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    Author(s): B. W. Butler
    Date: 2014
    Source: International Journal of Wildland Fire. 23(3): 295-308.
    Publication Series: Scientific Journal (JRNL)
    Station: Rocky Mountain Research Station
    PDF: Download Publication  (328.48 KB)


    Current wildland firefighter safety zone guidelines are based on studies that assume flat terrain, radiant heating, finite flame width, constant flame temperature and high flame emissivity. Firefighter entrapments and injuries occur across a broad range of vegetation, terrain and atmospheric conditions generally when they are within two flame heights of the fire. Injury is not confined to radiant heating or flat terrain; consequently, convective heating should be considered as a potential heating mode. Current understanding of energy transport in wildland fires is briefly summarised, followed by an analysis of burn injury mechanisms within the context of wildland fire safety zones. Safety zone theoretical and experimental studies are reviewed and a selection of wildland fire entrapments are examined within the context of safe separation distances from fires. Recommendations are made for future studies needed to more fully understand and define wildland firefighter safety zones.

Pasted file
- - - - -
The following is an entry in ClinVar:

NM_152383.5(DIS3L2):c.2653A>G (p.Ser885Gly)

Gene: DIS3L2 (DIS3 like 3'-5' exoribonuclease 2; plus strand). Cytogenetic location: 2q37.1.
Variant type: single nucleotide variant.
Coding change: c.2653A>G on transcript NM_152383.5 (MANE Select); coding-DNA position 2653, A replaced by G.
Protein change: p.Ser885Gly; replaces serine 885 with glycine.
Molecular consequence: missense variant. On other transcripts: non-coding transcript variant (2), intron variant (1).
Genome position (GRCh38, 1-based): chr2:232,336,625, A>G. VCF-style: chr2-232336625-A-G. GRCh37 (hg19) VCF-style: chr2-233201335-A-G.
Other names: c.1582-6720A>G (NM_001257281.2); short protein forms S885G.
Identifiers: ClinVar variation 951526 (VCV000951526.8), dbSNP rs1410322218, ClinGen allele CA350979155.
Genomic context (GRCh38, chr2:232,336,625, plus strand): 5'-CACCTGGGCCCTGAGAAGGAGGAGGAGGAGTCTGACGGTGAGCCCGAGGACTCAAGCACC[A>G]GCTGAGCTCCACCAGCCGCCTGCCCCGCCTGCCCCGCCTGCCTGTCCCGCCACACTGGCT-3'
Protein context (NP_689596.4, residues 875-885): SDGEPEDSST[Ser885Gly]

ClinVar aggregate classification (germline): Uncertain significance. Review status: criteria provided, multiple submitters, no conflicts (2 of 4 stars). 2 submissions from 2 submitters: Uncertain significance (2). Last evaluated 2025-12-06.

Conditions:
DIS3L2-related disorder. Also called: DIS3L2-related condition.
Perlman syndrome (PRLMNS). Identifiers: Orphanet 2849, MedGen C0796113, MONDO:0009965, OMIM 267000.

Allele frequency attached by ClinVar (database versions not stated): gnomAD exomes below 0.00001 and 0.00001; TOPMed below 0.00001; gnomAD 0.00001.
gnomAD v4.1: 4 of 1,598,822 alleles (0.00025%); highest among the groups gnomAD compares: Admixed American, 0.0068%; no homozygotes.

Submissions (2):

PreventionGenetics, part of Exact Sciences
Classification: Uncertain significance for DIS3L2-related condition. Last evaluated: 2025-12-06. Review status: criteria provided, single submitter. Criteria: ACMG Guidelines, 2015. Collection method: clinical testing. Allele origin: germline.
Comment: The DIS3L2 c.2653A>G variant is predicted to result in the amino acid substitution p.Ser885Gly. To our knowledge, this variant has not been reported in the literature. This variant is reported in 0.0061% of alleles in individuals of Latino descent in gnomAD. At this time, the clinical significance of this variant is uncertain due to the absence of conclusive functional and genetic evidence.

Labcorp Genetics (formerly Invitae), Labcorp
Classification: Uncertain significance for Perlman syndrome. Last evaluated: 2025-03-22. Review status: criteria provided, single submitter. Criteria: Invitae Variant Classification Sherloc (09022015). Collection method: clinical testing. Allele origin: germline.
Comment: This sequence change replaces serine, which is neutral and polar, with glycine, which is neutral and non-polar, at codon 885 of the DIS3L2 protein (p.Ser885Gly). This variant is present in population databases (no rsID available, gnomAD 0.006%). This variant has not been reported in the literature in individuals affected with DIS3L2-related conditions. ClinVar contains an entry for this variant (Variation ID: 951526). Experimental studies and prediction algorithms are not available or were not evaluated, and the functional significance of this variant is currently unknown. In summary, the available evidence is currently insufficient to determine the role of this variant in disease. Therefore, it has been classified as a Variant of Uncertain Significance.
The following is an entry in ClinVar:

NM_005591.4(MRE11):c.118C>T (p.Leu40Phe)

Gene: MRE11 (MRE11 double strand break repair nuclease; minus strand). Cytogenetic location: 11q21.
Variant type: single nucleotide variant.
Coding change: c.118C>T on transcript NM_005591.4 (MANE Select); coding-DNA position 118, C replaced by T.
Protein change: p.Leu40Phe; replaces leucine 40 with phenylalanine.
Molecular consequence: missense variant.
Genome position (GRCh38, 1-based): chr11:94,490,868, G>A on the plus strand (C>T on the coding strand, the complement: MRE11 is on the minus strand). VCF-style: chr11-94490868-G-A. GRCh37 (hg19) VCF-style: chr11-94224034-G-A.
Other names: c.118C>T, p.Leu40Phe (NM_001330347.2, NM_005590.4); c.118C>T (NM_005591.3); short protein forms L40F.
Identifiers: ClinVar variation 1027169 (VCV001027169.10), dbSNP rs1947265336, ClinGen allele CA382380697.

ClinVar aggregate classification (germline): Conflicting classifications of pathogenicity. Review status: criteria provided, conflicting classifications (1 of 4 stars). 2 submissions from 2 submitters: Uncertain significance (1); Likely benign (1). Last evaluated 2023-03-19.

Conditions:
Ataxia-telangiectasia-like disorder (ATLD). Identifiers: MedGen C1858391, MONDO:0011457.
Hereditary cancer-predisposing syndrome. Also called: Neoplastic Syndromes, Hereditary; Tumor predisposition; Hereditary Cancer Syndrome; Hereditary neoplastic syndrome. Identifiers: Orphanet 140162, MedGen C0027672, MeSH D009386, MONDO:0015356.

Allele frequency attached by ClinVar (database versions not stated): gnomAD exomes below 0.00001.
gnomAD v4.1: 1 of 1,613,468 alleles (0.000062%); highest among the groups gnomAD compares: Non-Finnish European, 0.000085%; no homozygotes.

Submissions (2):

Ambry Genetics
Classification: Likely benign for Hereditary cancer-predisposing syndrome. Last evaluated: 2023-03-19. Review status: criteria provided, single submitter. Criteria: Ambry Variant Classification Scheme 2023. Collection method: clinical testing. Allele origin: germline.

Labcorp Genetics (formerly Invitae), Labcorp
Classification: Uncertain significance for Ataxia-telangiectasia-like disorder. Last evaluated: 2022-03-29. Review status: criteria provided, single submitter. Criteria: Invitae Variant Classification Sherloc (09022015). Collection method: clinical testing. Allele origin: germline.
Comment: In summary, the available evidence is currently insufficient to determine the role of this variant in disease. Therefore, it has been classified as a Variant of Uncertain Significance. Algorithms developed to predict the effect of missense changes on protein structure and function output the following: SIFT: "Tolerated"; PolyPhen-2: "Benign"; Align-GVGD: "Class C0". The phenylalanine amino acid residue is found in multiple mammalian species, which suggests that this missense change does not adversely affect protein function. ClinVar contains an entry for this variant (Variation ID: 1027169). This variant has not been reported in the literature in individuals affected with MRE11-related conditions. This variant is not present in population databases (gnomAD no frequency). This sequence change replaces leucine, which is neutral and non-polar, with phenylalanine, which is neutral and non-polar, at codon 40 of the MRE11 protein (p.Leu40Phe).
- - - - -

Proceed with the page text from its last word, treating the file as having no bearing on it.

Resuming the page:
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    Butler, B. W. 2014. Wildland firefighter safety zones: A review of past science and summary of future needs. International Journal of Wildland Fire. 23(3): 295-308.


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    fire intensity, firefighter safety, safety zones, wildland fire

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